DJIA and S&P 500 Fall by more 1% for the first time in 5 Months (DJIA Daily Chart)
When all was said and done, the Dow lost 237 points or 1.1%, the S&P 500 lost 29 points or 1.2%, and the Nasdaq lost 107 points or 1.8%. Meanwhile, the small-cap Russell 2000 was an even bigger loser, dropping 37 points, or 2.7%. U.S. Treasury yields at the long end of the curve also continued a recent rally, with the 10-year yield dropping to 2.41% after trading as high as 2.6% just a few weeks ago.
The S&P 500 is now down about 2% from its most recent peak. In most years, the index drops 10% or more from peak-to-trough during the year.
The big losers on Tuesday bank stocks, with the XLF ETF that tracks the sector dropping 2.9%. Bank stocks are now down roughly 5% in the last week.
The twin worries here for the banking sector were both a flattening yield curve and concerns over President Donald Trump’s difficultly to get a comprehensive tax reform package done given the issues the administration has had with its initial plan to repeal and replace Obamacare.
Individual losers in the banking sector were Goldman Sachs (GS), which lost 2.9% on Tuesday, Bank of America (BAC), which lost 5.8%, and Morgan Stanley (MS), which dropped nearly 4% on Tuesday.
In a note published Tuesday afternoon, Marko Kolanovic at JP Morgan said that options expiring last week would “lift the lid” from market volatility and likely lead to a decline in stock prices. And here we are.
“We maintain that the market is entering a vulnerable phase, where increased volatility can further contribute to equity outflows,” Kolanovic writes. “While we don’t want to minimize the impact of political developments, [Tuesday’s] move was primarily technical and should not be fitted into a political narrative (which in fact was neutral between developments in France and US).”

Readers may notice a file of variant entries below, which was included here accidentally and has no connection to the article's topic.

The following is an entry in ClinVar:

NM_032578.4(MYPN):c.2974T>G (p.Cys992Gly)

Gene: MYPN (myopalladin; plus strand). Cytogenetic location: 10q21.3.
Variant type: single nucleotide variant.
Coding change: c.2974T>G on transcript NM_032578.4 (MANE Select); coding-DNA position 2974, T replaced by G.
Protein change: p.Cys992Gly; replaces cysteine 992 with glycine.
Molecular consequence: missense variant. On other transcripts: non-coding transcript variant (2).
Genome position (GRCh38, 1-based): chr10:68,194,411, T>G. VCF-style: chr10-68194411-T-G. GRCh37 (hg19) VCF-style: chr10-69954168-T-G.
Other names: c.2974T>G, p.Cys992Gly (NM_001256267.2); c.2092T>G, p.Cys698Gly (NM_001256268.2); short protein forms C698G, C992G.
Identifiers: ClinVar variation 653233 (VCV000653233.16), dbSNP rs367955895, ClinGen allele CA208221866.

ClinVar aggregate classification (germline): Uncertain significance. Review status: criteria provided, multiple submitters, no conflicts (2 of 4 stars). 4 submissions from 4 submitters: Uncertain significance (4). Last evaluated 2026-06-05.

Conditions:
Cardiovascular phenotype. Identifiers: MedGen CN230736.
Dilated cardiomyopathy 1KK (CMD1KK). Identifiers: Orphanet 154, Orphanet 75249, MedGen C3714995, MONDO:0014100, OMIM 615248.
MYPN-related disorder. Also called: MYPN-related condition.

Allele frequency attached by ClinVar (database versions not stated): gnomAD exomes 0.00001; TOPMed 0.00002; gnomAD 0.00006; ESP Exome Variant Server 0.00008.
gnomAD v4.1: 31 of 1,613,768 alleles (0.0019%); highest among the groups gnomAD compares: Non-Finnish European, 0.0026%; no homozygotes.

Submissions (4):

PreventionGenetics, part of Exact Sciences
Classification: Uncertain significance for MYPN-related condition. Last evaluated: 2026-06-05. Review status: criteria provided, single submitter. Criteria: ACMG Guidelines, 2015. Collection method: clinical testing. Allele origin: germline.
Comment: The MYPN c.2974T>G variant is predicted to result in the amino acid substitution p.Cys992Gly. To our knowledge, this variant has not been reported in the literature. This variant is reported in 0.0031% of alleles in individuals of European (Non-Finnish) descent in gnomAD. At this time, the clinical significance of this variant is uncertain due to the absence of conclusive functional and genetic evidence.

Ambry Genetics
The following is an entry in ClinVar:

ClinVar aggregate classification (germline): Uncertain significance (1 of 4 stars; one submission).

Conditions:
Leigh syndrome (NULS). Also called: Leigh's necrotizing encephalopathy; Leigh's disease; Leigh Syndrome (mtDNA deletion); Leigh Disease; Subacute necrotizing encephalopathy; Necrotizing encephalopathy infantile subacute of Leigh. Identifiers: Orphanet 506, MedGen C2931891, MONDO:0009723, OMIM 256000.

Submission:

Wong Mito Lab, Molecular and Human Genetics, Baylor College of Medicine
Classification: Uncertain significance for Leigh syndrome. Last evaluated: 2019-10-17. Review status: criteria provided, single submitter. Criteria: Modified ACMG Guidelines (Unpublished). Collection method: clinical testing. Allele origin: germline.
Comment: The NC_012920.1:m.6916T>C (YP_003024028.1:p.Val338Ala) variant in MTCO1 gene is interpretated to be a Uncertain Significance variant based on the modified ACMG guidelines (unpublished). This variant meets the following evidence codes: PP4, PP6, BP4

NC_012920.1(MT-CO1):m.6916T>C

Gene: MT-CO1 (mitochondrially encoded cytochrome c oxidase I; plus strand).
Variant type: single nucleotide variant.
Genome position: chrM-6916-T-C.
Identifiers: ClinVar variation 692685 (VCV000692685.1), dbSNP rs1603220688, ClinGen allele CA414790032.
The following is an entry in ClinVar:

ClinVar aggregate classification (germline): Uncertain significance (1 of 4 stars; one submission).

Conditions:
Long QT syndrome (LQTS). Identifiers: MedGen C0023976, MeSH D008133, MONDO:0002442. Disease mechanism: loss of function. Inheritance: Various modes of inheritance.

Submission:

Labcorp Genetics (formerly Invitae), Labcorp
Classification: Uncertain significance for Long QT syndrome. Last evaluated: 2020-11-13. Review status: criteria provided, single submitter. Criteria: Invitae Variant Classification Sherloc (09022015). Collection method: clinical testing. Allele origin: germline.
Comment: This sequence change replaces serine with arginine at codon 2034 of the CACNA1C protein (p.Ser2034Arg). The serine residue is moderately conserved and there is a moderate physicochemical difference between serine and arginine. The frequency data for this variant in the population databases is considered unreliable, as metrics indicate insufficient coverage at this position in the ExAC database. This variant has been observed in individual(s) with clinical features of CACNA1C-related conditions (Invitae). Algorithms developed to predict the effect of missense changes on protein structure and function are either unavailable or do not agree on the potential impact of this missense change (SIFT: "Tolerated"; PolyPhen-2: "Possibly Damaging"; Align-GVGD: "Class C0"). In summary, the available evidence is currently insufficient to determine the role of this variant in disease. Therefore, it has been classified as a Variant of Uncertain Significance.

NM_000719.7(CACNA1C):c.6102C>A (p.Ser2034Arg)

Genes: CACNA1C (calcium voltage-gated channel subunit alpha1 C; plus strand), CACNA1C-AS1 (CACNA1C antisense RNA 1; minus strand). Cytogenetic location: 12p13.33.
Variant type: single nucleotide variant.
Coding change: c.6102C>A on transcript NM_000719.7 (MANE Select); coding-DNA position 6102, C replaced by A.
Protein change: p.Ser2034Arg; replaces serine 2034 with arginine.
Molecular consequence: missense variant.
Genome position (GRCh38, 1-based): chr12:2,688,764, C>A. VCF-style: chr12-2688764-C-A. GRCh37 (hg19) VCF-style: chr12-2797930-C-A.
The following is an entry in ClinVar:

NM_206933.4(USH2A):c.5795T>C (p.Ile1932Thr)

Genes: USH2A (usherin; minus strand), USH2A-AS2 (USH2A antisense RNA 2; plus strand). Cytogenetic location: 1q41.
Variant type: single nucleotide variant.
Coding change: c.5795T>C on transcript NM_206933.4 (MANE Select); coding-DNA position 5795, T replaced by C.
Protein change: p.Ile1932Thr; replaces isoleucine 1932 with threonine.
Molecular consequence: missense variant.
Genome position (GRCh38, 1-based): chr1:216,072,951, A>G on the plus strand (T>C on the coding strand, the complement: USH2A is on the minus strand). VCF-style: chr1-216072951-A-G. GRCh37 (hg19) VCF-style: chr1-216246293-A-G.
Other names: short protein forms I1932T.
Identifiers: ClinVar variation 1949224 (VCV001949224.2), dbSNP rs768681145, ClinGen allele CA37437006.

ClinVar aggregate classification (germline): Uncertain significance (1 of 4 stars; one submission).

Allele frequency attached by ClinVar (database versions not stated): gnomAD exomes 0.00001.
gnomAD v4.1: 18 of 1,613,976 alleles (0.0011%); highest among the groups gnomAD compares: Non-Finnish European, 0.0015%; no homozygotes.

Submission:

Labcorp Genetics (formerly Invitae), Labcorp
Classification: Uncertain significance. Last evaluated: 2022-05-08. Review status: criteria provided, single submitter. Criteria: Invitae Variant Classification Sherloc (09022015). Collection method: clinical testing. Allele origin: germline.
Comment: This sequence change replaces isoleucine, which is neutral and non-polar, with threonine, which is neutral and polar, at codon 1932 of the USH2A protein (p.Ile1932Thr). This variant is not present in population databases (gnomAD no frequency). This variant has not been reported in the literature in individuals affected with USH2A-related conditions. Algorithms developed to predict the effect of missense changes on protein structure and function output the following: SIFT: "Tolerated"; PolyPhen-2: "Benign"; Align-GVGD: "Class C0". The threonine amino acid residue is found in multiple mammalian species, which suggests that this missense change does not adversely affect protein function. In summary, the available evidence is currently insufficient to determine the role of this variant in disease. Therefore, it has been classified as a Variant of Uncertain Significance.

Analysts at Bespoke Investment Group noted on Tuesday that the S&P 500’s drop was likely to see the index close at non-overbought levels for the first time since early February.
A technical reading of the market, saying the stocks are overbought means the S&P is more than one standard deviation above its 50-day moving average. Or, more simply, that the stock market is significantly ahead of a recent positive trend.
Bespoke added that while conventional wisdom might say market’s resolve lower after breaking a streak of being overbought, the last seven instances of markets breaking this trend have seen stocks gain, on average, 1.6% over the following three months. There have been, however, three instances of markets dropping 5% or more after these trends break, most recently in the summer of 2014.
DJIA Daily Chart: